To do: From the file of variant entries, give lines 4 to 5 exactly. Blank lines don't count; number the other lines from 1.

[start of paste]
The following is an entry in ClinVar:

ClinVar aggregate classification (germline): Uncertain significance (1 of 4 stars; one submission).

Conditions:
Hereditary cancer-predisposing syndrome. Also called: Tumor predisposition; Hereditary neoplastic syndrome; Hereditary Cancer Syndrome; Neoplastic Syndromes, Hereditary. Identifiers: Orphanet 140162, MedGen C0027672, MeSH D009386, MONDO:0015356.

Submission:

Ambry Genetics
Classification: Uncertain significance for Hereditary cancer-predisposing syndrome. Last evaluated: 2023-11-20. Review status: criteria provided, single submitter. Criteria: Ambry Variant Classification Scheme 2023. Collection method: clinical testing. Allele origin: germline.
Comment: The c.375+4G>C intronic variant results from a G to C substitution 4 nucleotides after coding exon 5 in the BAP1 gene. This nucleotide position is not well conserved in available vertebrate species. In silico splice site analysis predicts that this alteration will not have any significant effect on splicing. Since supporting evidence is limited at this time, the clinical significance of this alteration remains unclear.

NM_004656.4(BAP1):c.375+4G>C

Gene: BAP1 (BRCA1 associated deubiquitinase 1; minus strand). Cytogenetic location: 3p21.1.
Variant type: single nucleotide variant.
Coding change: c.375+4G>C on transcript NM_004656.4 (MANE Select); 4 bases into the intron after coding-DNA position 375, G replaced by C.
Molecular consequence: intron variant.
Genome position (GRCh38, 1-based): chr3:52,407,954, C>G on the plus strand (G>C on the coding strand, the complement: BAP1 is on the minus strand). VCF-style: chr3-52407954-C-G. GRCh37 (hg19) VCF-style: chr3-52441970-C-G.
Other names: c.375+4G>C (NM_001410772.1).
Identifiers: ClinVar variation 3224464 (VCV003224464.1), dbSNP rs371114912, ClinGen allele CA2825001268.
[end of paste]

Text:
Hereditary cancer-predisposing syndrome. Also called: Tumor predisposition; Hereditary neoplastic syndrome; Hereditary Cancer Syndrome; Neoplastic Syndromes, Hereditary. Identifiers: Orphanet 140162, MedGen C0027672, MeSH D009386, MONDO:0015356.

Submission: